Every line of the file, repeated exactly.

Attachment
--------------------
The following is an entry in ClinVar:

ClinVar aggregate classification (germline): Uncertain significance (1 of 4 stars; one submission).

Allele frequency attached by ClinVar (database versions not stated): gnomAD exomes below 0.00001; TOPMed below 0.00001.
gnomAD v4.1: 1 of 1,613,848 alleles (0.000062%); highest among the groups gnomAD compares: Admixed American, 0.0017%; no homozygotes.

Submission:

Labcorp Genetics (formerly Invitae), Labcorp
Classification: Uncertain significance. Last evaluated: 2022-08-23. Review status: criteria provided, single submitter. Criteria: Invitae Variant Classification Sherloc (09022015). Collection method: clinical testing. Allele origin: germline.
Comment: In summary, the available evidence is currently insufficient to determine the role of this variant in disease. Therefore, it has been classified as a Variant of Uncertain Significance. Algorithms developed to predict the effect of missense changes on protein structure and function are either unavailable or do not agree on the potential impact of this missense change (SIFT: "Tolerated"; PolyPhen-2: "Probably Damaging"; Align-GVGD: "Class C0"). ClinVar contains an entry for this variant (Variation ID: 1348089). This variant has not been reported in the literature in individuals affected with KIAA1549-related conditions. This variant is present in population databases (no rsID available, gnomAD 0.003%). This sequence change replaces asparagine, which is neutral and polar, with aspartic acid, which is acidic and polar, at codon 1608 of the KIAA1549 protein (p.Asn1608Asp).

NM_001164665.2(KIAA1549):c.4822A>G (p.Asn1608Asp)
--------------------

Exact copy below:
The following is an entry in ClinVar:

ClinVar aggregate classification (germline): Uncertain significance (1 of 4 stars; one submission).

Allele frequency attached by ClinVar (database versions not stated): gnomAD exomes below 0.00001; TOPMed below 0.00001.
gnomAD v4.1: 1 of 1,613,848 alleles (0.000062%); highest among the groups gnomAD compares: Admixed American, 0.0017%; no homozygotes.

Submission:

Labcorp Genetics (formerly Invitae), Labcorp
Classification: Uncertain significance. Last evaluated: 2022-08-23. Review status: criteria provided, single submitter. Criteria: Invitae Variant Classification Sherloc (09022015). Collection method: clinical testing. Allele origin: germline.
Comment: In summary, the available evidence is currently insufficient to determine the role of this variant in disease. Therefore, it has been classified as a Variant of Uncertain Significance. Algorithms developed to predict the effect of missense changes on protein structure and function are either unavailable or do not agree on the potential impact of this missense change (SIFT: "Tolerated"; PolyPhen-2: "Probably Damaging"; Align-GVGD: "Class C0"). ClinVar contains an entry for this variant (Variation ID: 1348089). This variant has not been reported in the literature in individuals affected with KIAA1549-related conditions. This variant is present in population databases (no rsID available, gnomAD 0.003%). This sequence change replaces asparagine, which is neutral and polar, with aspartic acid, which is acidic and polar, at codon 1608 of the KIAA1549 protein (p.Asn1608Asp).

NM_001164665.2(KIAA1549):c.4822A>G (p.Asn1608Asp)